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Ex-Pitt guard Patterson fits well with Hawks

Former Pitt star Lamar Patterson is introduced by the Atlanta Hawks on Friday, June 27, 2014. Patterson was selected in the second round of Thursday's NBA Draft.

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Lamar Patterson is the sixth Pitt player selected in the NBA Draft in the last 10 years. The others are Steven Adams (2013), DeJuan Blair (2009), Sam Young (2009), Aaron Gray (2007) and Chris Taft (2005).

Friday, June 27, 2014, 5:51 p.m.

Atlanta Hawks general manager Danny Ferry didn't mince words when explaining why he traded for former Pitt standout Lamar Patterson in Thursday night's NBA Draft.

Patterson was on the Hawks' draft radar following Monday's workout in Atlanta, his second with the club.

Ferry, who played a cerebral game at Duke, admires Patterson's playing style.

“Lamar really knows how to play basketball,” said Ferry, who traded a second-round draft pick to acquire Patterson, Milwaukee's second-round selection (No. 48 overall). “He will fit into our system in regard to his ability to see the court and pass the ball.”

Atlanta has needs at backup small forward and in the backcourt, where Patterson worked out for some NBA teams as a hybrid shooting guard/point guard.

In all, Patterson said he worked out for approximately 17 teams.

Patterson, the second Pitt player drafted in the last two seasons, said his reputation for playing fundamental basketball is one of his biggest strengths. During a pre-draft workout with Charlotte, Hornets chairman Michael Jordan told Patterson he plays an “old-school game.”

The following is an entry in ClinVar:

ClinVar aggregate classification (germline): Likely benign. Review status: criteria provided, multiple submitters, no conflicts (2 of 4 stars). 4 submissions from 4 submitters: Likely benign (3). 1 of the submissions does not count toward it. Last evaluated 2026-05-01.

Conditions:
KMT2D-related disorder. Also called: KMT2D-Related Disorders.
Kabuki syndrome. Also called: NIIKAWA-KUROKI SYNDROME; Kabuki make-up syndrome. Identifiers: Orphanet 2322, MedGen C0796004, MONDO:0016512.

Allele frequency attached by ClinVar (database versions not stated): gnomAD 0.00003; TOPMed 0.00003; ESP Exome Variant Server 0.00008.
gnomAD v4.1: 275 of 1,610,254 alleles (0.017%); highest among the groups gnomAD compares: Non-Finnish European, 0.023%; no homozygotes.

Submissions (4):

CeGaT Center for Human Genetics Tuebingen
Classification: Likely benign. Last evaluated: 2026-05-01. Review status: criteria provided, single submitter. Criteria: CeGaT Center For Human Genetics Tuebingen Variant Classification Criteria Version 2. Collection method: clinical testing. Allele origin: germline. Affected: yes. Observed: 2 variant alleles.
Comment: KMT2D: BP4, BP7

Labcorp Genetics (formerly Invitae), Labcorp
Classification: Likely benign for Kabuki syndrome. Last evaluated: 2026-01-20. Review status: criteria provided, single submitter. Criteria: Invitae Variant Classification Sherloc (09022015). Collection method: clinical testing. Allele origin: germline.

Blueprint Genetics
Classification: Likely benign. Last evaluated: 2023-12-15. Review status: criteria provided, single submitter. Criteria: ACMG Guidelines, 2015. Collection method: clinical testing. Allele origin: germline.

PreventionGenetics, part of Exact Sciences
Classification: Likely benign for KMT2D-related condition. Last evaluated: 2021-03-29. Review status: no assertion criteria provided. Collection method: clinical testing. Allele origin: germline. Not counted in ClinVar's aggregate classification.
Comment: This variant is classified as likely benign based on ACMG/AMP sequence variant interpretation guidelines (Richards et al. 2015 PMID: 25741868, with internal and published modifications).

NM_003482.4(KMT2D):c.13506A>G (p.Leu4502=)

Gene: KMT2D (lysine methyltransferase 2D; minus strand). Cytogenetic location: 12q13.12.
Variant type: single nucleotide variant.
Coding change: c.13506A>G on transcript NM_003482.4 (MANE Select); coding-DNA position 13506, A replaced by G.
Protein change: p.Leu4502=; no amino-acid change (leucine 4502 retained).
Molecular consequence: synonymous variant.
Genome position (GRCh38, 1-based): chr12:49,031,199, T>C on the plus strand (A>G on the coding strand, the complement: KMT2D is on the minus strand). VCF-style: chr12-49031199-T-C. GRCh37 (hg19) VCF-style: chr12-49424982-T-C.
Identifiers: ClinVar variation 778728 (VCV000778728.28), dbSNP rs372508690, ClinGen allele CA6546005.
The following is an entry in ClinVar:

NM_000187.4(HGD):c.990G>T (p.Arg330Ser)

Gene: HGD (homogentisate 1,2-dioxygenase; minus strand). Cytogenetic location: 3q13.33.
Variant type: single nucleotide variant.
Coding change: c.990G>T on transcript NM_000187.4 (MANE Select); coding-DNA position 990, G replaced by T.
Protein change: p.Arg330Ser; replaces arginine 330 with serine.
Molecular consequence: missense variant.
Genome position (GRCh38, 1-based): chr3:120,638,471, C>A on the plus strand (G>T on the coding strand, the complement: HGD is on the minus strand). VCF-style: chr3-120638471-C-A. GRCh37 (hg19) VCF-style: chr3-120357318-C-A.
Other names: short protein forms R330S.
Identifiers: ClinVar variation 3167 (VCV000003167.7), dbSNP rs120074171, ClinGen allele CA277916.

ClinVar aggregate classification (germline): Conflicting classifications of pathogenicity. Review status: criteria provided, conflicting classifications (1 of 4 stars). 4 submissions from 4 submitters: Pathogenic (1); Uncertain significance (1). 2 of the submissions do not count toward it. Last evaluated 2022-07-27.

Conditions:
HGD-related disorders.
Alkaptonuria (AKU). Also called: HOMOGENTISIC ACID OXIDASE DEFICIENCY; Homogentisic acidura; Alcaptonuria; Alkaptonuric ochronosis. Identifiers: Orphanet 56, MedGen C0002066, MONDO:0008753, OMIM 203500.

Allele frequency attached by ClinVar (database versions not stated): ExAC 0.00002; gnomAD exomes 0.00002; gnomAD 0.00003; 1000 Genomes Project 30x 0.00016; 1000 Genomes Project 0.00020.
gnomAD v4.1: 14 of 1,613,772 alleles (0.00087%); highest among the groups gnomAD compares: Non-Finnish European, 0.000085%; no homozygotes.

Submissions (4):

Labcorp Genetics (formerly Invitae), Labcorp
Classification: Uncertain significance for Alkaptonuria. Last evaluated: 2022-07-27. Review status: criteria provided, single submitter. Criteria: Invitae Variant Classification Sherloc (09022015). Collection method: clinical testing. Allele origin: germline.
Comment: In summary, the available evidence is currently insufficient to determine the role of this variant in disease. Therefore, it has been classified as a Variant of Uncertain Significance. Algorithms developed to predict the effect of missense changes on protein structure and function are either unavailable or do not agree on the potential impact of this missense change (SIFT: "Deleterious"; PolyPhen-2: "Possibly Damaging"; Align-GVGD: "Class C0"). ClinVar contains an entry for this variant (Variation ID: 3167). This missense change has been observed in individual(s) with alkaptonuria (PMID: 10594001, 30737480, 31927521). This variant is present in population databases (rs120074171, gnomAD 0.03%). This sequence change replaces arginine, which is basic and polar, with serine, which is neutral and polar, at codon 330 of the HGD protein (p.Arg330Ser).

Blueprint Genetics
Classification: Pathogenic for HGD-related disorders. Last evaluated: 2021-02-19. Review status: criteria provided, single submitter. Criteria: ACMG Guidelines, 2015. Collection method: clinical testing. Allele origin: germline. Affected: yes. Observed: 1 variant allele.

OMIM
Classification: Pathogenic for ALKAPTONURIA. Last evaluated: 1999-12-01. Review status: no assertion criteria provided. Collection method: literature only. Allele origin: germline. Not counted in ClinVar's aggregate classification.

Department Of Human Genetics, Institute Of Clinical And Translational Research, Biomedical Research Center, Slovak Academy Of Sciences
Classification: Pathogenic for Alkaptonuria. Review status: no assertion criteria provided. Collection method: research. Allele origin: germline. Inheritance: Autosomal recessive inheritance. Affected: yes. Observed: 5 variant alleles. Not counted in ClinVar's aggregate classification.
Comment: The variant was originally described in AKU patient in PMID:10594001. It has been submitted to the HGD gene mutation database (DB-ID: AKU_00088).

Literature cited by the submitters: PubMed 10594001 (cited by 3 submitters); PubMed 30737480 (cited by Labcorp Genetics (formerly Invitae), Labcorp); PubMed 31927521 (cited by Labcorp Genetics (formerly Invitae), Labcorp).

“I'm a guy that's going to do a little bit of everything,” said Patterson, only the third Pitt player in school history with 1,000 points, 500 rebounds and 400 assists. “You can always use a guy like that on your team, someone who can do it all — rebound, pass, score, and make the game easier for everyone.”

Patterson is expected to play in the NBA Summer League in Las Vegas from July 11-21. Atlanta will be among 24 teams scheduled to play three preliminary-round games; each team is guaranteed at least five games.

Patterson's performance there could determine if he's invited to training camp in the fall with a realistic chance of making the ballclub.

“I have to continue to show I can come off ball screens and knock down shots,” said Patterson, whose big knock in college was that he wasn't athletic enough for the NBA. “Get past my man and score, show I can play defense.”

Patterson also must show his new team he can keep his weight down. He said his body fat is almost under 10 percent; it was never that low at Pitt last season.

“One criticism I heard, everybody loved my game, but they want me to continue to work on my body,” said the 6-foot-5 Patterson, who's currently in the 220-pound range. “Hopefully I can get in there and work with the trainers and my body weight will keep coming down.”

Also, Iowa State guard and former Schenley standout DeAndre Kane, who wasn't taken in the two-round draft, signed with the Lakers to play for their summer league team.

John Harris is a staff writer for Trib Total Media. Reach him at

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